You may be able to get interest on your savings paid tax-free or get some tax back if you’re on a low income.
When you pay tax on your savings interest
You pay tax on most savings interest, unless it’s from a tax-free savings account like:
- an Individual Savings Account (ISA)
- some National Savings and Investments products (like savings certificates or Premium Bonds)
- Junior ISAs or Child Trust Funds
For most other savings accounts, Income Tax at 20% is usually automatically taken away from your interest before it’s paid to you.
When you can get your interest paid tax-free
You can get your savings interest tax-free if your total income that you pay tax on in the 2013 to 2014 tax year is below specific limits.
|Your age||Maximum taxable income to get interest paid tax-free|
|Born after 5 April 1948||£10,000|
|Born between 6 April 1938 and 5 April 1948||£10,500|
|Born before 6 April 1938||£10,660|
These figures will be higher If you get Blind Person’s Allowance or Married Couple’s Allowance. Check using HM Revenue and Customs’ (HMRC) calculator.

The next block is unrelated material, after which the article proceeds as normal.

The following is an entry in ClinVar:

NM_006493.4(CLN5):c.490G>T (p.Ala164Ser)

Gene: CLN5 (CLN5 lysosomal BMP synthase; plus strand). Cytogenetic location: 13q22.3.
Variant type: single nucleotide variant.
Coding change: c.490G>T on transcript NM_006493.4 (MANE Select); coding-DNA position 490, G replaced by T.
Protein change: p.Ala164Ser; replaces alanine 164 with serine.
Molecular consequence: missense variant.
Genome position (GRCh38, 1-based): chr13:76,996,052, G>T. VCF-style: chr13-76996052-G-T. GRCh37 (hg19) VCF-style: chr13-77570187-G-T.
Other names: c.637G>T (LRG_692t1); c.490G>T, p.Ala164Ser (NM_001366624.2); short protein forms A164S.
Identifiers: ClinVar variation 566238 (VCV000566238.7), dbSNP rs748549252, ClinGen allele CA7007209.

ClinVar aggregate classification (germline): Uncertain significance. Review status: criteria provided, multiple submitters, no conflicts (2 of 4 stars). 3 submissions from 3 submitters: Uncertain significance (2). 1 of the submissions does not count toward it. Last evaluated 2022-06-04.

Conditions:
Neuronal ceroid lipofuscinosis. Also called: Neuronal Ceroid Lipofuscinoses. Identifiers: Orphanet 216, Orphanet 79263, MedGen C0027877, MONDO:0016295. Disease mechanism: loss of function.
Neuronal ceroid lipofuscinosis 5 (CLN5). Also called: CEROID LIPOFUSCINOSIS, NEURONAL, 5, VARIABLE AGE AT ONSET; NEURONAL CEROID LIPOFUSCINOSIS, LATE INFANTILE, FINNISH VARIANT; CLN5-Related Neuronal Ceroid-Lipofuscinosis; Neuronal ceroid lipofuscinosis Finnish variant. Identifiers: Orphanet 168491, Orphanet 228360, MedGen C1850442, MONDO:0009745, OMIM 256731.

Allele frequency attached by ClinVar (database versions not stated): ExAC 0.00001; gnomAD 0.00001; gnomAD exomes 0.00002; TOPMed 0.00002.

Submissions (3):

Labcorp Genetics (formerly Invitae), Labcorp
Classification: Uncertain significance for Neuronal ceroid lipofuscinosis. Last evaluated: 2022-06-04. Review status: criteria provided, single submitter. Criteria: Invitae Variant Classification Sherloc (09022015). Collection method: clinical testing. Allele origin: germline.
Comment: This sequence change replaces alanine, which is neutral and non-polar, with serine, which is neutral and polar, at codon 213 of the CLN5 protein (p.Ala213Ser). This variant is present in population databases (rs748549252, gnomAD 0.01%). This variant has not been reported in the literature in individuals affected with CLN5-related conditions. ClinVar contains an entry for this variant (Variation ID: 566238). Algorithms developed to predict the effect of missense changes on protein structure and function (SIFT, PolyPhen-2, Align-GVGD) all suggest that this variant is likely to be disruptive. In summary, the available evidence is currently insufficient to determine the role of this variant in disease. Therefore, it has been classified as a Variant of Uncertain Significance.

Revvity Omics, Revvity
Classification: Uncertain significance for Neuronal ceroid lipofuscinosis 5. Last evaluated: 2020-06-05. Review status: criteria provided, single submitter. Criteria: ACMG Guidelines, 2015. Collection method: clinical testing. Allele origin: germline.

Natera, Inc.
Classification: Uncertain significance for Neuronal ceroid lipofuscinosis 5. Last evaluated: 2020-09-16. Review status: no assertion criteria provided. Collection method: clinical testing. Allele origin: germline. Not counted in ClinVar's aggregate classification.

Ask your bank or building society to pay your savings and investment interest tax-free by filling in form R85.
When you can reclaim tax already paid on your interest
You may be able to claim back half the tax paid on savings interest.
|Tax year||Maximum repayment|
|2013 to 2014||up to £279|
|2014 to 2015||up to £288|
How much you can claim depends on your age and how much of your income you pay tax on.
|Your age||Maximum taxable income to reclaim|
|Born after 5 April 1948||£12,880|
|Born between 6 April 1938 and 5 April 1948||£13,380|
|Born before 6 April 1938||£13,540|
Your non-savings income is counted before your savings interest when working out how much you can claim back.
Your taxable income is £10,000 and you’re aged 62. You also get interest from savings of £3,000 a year.
But the limit for people born after April 5 1948 is £12,880 - so you can only claim back half the tax paid on £2,880 interest.
How to get a repayment
Fill in ‘Form R40’ and send it to HMRC.
Leicester & Northants (Claims)
1 Causeway Lane
When you must pay additional tax
You must pay extra tax on your savings and investment interest if you pay Income Tax at the higher or additional rate.
If you fill in a Self Assessment tax return each year, you’ll pay the extra tax either:
- as part of your Self Assessment bill
- through your employer or pension provider - HMRC will tell them how much to deduct
You must let HMRC know If you’re not paying the extra tax due on the interest.
HMRC Income Tax enquiries
Telephone 0300 200 3300
Textphone 0300 200 3319
Monday to Friday, 8am to 8pm
Saturday, 8am to 4pm
Find out about call charges.